Telling the Truth About 5G

I still run across articles that extol the supposed wonders of 5G. The most recent, published in Gizmodo asks “How 5G Could Replace Your Home Broadband Connection”. I was surprised to see an article like this in a tech-oriented site because the article gets most of the facts wrong about 5G – facts that are not hard to verify.

This article talks about 5G having “faster download speeds, faster upload speeds, more bandwidth, and lower latency” than landline broadband. The author talks about having gigabit speeds on 5G. The article is clearly talking about 5G cellular technology. The author talks about sticking a SIM card in a router and using this fast 5G instead of wired broadband. The article hints that 5G may be the savior for poor rural broadband. This all sounds like it came directly from the sales pitch that the big cellular carriers have been making to politicians for the last five years – 5G will transform the world.

The article talks about an AT&T cellular hotspot product that can handle data speeds up to 1 gigabit. The article mentions the T-Mobile Home Internet product and also mentions speeds up to 1 gigabit. Those two carriers mention the word gigabit in their advertising, but the author fails to understand that in urban areas these products might deliver speeds at something under 100 Mbps, and in rural America, where the products are aimed to serve, speeds are likely going to be south of 20 Mbps.

Finally, the article swallows the industry rhetoric and gives the label of 5G to the Verizon Home product – which is fiber-to-the-curb. The key word in that technology description is fiber – Verizon builds a fiber just outside of the home for this to work. This product is not even a distant cousin of cellular data.

And that’s where this author and a large number of other articles miss the boat about 5G. 5G is a cellular technology. Its sole purpose of 5G is to make cell sites perform better. Today there is no 5G anywhere on the planet because the 5G features that will make cell sites perform better have not yet been incorporated into cell sites or into phones. We can expect to start seeing these features over the next 3-4 years at cell sites, and a few years longer as future generations of cellphones can use the new features.

The author has fallen for the carrier hype that 5G will be blazingly fast. It will not be fast in the vast majority of circumstances. The 5G specifications call for cell towers to reliably deliver 100 Mbps cellular data to big numbers of cellphones or devices. The industry vendors might find a way to outperform that goal – but there is no wireless engineer anywhere thinking we’ll be delivering gigabit speeds to cellphones using 5G.

The biggest trap the author fell into is buying into the carrier rhetoric about gigabit speeds. The carriers have wireless products with fast broadband using millimeter-wave spectrum. The first was mentioned above, which is Verizon’s Home product. The second comes from deployment of millimeter-wave hot spots in downtown areas. These hotspots are the equivalent of putting a faster hotspot like the ones used at a Starbucks on a pole and beaming broadband to anybody within 500 feet.

Both of these applications are fast. Both use millimeter-wave spectrum. But both require a customer to be within close proximity to a fiber. Most importantly, these technologies are not 5G. They don’t currently use and will never use any of the 5G technology improvements that will make cellular phones perform better. I’m sometimes tempted to post an entire blog that, reminiscent of Jack Torrence in The Shining, types over and over, “Millimeter-wave spectrum is not 5G. Millimeter-wave spectrum is not 5G”.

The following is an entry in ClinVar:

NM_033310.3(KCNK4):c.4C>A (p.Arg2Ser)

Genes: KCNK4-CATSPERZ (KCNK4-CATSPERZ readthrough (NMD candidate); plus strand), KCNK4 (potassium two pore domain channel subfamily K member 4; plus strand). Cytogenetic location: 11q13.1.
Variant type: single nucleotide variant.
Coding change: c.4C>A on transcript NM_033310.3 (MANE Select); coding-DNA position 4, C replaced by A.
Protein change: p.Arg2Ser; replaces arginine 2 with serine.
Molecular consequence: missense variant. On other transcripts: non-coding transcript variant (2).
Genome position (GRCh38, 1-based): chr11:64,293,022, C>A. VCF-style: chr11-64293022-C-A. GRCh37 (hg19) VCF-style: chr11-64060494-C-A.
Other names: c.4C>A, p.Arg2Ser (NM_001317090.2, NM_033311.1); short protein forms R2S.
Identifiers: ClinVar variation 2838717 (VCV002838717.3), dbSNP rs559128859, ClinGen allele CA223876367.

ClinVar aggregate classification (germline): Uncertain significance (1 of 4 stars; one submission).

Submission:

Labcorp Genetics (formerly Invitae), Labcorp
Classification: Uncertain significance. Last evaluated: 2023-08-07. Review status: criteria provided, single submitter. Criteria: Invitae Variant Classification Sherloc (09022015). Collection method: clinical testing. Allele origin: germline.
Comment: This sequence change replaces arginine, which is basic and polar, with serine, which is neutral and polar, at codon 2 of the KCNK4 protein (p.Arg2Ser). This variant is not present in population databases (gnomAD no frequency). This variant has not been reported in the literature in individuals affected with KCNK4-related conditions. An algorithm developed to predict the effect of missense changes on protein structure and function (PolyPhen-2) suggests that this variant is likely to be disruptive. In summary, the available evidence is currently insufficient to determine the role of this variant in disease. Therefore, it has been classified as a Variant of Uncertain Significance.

I occasionally reply to one of these articles, and this one is particularly egregious because such articles magnify the false stories that the carriers have been trying to sell to the public, which is that 5G is an amazing technology that will transform the world – any day now, but not quite today. Such articles keep telling people to hold out for a technology that isn’t coming. Yes, there will be rural 5G hotspot products for households. But let’s please tell the truth – I’ll be surprised if the average rural home ever reaches 50 Mbps on the technology.

5 thoughts on “Telling the Truth About 5G

  1. The other group that have/will fall for this are those bodies responsible for grants, broadband definition, mapping, legislators, etc.

  2. Thank you for continuing to clarify the current capabilities (or lack thereof) of 5G. I think my wife is getting tired of me talking back to the Verizon, ATT, and T-Mobile commercials on television touting their “nationwide” 5G capabilities, “That’s a lie!”

    Marketers have taken poetic license with their product claims since the invention of fire, but I tend to side with Chris’ comment that the real danger comes not from consumers buying into the hype, but our regulatory bodies doing so.

  3. Thanks, as always, for the truth.

    I feel like some significant amount of what I read about 5g likely fits in the category of “placed stories” which are mostly content provided by somebody’s marketing department that authors (I won’t call them journalists) punch up to hit a deadline. When you see several of them appear at the same time with highly overlapping content it’s usually a campaign.

    Telcos have a solution in search of a problem. Saturated market, overloaded cell towers are *their* problem. Almost nobody has a problem that needs mobility and high speed data. Almost everyone they’re pitching to has something that could be solved with fiber and Wifi-6.

    Where the public starts paying for this mess is where it gets really tragic. Now that the FCC might not be completely involved in Agit Pai regulatory capture, maybe we can avoid some of that.

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